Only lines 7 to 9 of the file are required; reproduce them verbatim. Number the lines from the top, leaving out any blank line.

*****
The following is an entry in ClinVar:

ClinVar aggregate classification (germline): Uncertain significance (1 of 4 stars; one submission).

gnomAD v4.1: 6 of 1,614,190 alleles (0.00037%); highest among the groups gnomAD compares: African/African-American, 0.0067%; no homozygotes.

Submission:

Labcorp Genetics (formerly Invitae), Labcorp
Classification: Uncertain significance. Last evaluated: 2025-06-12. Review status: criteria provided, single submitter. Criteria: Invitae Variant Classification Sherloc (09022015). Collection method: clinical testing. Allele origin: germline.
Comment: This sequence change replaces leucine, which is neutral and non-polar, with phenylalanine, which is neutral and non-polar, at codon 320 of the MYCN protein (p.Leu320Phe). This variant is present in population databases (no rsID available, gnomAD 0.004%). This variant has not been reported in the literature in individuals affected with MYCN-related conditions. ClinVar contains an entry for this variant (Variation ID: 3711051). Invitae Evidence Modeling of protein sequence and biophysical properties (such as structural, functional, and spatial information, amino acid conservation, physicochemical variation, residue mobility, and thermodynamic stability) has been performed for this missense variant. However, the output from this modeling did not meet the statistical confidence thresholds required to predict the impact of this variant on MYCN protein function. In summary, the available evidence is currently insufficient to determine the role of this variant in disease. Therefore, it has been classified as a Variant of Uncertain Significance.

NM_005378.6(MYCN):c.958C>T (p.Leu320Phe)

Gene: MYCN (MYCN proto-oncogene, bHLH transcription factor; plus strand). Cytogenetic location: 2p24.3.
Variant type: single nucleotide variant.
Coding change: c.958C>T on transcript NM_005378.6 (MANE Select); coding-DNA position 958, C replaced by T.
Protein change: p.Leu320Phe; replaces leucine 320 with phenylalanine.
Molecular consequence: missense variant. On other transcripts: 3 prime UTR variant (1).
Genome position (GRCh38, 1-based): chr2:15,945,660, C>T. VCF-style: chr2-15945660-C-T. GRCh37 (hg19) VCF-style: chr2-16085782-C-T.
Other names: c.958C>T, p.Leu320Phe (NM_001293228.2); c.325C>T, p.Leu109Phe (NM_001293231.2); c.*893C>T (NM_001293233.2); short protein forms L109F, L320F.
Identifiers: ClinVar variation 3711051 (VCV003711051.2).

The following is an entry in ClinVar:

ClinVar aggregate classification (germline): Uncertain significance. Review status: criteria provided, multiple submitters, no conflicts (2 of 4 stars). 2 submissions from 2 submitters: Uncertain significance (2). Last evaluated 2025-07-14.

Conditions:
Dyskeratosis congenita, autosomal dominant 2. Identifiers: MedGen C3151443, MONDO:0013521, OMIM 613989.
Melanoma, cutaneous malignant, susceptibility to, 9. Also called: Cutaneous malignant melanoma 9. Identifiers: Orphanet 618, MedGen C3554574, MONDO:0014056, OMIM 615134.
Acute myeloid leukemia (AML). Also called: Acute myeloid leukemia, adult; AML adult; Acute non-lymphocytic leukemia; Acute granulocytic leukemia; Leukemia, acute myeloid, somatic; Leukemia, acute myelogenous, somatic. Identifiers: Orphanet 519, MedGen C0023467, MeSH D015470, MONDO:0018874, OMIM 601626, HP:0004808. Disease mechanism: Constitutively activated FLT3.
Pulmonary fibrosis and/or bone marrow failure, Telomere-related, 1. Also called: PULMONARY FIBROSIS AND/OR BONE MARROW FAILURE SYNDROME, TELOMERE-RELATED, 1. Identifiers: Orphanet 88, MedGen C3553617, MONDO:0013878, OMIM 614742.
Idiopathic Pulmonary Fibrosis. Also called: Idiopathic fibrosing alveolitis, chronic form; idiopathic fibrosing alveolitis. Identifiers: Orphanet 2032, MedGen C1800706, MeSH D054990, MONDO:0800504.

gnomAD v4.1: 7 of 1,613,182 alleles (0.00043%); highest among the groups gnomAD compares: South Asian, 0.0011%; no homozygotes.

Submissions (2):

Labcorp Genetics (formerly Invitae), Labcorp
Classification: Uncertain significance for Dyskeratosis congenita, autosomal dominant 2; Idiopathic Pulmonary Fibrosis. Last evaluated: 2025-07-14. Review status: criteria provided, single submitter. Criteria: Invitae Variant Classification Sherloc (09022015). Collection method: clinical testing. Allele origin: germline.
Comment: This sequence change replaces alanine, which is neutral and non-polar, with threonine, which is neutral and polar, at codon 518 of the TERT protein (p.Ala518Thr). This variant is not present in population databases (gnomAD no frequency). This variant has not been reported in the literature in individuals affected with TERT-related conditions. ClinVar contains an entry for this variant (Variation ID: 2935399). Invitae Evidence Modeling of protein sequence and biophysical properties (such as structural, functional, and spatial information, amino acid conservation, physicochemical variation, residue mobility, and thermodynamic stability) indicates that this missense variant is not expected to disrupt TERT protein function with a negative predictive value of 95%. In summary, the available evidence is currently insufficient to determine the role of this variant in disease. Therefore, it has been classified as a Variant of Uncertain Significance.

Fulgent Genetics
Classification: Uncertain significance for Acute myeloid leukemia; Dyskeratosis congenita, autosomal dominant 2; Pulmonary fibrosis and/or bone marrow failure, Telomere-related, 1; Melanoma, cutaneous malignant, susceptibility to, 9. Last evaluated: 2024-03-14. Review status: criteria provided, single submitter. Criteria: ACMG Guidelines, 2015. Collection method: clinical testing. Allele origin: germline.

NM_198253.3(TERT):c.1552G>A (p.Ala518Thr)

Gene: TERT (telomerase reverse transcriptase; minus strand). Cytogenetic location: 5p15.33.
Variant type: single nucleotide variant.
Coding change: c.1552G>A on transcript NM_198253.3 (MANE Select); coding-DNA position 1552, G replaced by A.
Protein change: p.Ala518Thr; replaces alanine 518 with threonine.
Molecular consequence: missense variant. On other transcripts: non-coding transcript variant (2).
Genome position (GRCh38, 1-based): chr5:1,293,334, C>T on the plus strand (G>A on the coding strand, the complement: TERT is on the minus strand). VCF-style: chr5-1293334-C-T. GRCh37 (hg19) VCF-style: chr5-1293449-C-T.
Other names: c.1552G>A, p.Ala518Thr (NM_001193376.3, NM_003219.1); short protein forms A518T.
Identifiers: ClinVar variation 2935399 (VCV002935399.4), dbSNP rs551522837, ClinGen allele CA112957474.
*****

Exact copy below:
Comment: This sequence change replaces leucine, which is neutral and non-polar, with phenylalanine, which is neutral and non-polar, at codon 320 of the MYCN protein (p.Leu320Phe). This variant is present in population databases (no rsID available, gnomAD 0.004%). This variant has not been reported in the literature in individuals affected with MYCN-related conditions. ClinVar contains an entry for this variant (Variation ID: 3711051). Invitae Evidence Modeling of protein sequence and biophysical properties (such as structural, functional, and spatial information, amino acid conservation, physicochemical variation, residue mobility, and thermodynamic stability) has been performed for this missense variant. However, the output from this modeling did not meet the statistical confidence thresholds required to predict the impact of this variant on MYCN protein function. In summary, the available evidence is currently insufficient to determine the role of this variant in disease. Therefore, it has been classified as a Variant of Uncertain Significance.

NM_005378.6(MYCN):c.958C>T (p.Leu320Phe)

Gene: MYCN (MYCN proto-oncogene, bHLH transcription factor; plus strand). Cytogenetic location: 2p24.3.